Lady of the English - By Elizabeth Chadwick


Speyer, Germany, Summer 1125

H olding her dead husband’s imperial crown, Matilda felt the cold pressure of gemstones and hard gold against her fingertips and palms. The light from the window arch embossed the metal’s soft patina with sharper glints of radiance. Heinrich had worn this crown on feast days and official occasions. She had an equivalent one of gold and sapphires, fashioned for her by the greatest goldsmiths in the empire, and in the course of their eleven-year marriage had learned to bear its weight with grace and dignity.

Her people called her “Matilda the Good.” They had not always been her people, but it was how she thought of them now, and they of her, and for a moment grief squeezed her heart so tightly she caught her breath. Heinrich would never wear this diadem again, nor smile at her with that small curl of amused gravity. They would never sit together in the bedchamber companionably discussing state matters, nor share the same golden cup at banquets. No offspring born of his loins and her womb would occupy the imperial throne. The cradle was empty because God had not seen fit to let their son live beyond the hour of his birth, and now Heinrich himself lay entombed in the great red stone cathedral here and another man ruled over what had been theirs.

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Matilda the Good. Matilda the Empress. Matilda the childless widow. The words crept through her mind like footfalls in a crypt. If she stayed, she would have to add Matilda the nun to her list of titles, and she had no intention of retiring to the cloister. She was twenty-three, young, vigorous, and strong, and a new life awaited in Normandy and England, the latter her birthplace, but now barely remembered.

Turning, she gave the crown to her chamberlain so that he could dismantle and pack it safely in its leather travelling case.

“Domina, if it please you, your escort is ready.” Matilda faced the white-haired knight bowing in the doorway. Like her, he was dressed for travel in a thick riding cloak and stout calf-hide boots. His left hand rested lightly on his sword pommel.

“Thank you, Drogo.”

As the servants removed the last of her baggage, she paced slowly around the chamber, studying the pale walls stripped of their bright hangings, the bare benches around the hearth, the dying fire. Soon there would be nothing left to say she had ever dwelt here.

“It is difficult to bid farewell, domina,” Drogo said with sympathy.

Still looking around, as if her gaze were caught in a web of invisible threads, Matilda paused at the door. She remembered being eight years old, standing in the great hall at Liège, trembling with exhaustion at the end of her long journey from England. She could still recall the fear she had felt and all the pressure of being sent out of the nest to a foreign land and a betrothal with a grown man. The match had been arranged to suit her father’s political purpose and she had known she must do her duty and not incur his displeasure by failing him, because he was a great king and she was a princess of high and royal blood. It could have been a disaster but, instead, it had 2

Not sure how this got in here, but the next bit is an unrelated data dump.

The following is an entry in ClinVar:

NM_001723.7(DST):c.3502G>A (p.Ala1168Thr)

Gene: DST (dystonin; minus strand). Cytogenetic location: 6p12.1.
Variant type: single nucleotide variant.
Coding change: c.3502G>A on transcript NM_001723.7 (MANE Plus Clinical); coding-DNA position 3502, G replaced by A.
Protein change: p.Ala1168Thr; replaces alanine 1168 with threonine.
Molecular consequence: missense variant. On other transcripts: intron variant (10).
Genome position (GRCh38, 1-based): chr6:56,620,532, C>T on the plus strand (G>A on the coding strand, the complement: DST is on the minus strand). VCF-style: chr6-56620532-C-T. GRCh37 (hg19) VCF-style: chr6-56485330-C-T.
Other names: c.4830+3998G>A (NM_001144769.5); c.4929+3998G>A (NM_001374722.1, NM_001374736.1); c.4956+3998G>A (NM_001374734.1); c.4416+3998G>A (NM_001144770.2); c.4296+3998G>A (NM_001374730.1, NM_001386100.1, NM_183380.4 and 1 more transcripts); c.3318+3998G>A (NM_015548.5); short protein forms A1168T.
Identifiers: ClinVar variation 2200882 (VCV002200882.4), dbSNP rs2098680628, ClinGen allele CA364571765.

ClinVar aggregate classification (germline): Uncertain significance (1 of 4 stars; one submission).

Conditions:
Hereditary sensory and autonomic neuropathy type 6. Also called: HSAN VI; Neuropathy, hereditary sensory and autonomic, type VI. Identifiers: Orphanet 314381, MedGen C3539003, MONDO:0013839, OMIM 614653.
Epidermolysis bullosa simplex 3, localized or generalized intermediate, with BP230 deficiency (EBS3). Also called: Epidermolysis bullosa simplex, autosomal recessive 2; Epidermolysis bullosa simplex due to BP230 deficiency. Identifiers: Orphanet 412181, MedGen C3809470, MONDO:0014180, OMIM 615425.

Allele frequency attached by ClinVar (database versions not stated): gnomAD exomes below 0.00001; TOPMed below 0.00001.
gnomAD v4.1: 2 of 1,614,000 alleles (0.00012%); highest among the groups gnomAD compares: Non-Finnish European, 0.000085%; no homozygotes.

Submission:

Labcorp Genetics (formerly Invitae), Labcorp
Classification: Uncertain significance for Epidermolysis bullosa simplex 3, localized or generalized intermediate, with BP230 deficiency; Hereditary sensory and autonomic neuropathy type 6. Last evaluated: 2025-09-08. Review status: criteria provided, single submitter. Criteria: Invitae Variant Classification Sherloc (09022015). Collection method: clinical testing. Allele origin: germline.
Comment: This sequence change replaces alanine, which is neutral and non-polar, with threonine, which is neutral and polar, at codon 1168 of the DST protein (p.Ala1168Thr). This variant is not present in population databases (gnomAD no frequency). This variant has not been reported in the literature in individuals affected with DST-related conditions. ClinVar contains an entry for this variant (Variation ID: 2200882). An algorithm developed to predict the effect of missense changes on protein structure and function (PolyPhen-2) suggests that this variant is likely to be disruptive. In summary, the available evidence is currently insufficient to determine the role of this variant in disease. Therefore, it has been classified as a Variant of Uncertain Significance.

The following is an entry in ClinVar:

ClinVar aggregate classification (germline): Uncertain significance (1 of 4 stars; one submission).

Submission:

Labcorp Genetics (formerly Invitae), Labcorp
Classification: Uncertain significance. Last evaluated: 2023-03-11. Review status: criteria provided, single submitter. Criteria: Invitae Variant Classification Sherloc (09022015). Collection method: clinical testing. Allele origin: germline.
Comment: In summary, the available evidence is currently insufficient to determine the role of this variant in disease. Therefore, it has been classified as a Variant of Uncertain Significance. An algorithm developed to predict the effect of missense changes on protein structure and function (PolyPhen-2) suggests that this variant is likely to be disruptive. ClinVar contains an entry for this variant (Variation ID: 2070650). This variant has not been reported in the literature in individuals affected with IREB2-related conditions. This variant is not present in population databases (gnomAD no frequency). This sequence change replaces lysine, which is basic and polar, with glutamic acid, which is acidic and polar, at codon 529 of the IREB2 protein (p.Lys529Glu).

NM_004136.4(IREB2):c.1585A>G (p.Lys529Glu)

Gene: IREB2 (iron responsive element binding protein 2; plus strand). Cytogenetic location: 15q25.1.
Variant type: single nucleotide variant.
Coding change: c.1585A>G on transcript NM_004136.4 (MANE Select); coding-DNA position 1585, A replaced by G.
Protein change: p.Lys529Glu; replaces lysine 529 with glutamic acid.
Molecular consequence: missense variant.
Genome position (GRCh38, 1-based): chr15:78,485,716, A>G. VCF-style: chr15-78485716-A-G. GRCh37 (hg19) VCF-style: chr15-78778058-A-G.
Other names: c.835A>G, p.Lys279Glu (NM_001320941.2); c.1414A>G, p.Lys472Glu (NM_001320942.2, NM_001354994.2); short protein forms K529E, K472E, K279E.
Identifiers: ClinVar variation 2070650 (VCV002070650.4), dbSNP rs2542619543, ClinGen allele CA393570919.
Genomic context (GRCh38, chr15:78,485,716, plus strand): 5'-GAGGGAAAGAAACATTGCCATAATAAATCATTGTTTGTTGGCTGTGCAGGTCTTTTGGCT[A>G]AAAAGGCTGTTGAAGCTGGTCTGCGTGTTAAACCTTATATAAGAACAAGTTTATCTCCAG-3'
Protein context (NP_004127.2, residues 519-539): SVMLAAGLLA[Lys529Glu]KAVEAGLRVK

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Lady of the English

been the making of her: the frightened, studious little girl had been moulded into a regal woman and an able consort for the Emperor of Germany.

“I have been happy here.” She touched the carved doorpost in a gesture that clung and bade farewell at the same time.

“Your lord father will be pleased to have you home.” Matilda dropped her hand and straightened her cloak. “I do not need to be cajoled like a skittish horse.”

“That was not my intent, domina.”

“Then what was your intent?” Drogo had been with her since that first long journey to her betrothal. He was her bodyguard and leader of her household knights: strong, dour, dependable. As a child she had thought him ancient because even then his hair had been white, although he had only been thirty years old. He looked little different now, except for a few new lines and the deepening of older ones.

“To say that an open door awaits you.”

“And that I should close this one?”

“No, domina, it has made you who and what you are—and that is also why your father has summoned you.”

“It is but one of his reasons and driven by necessity,” she replied shortly. “I may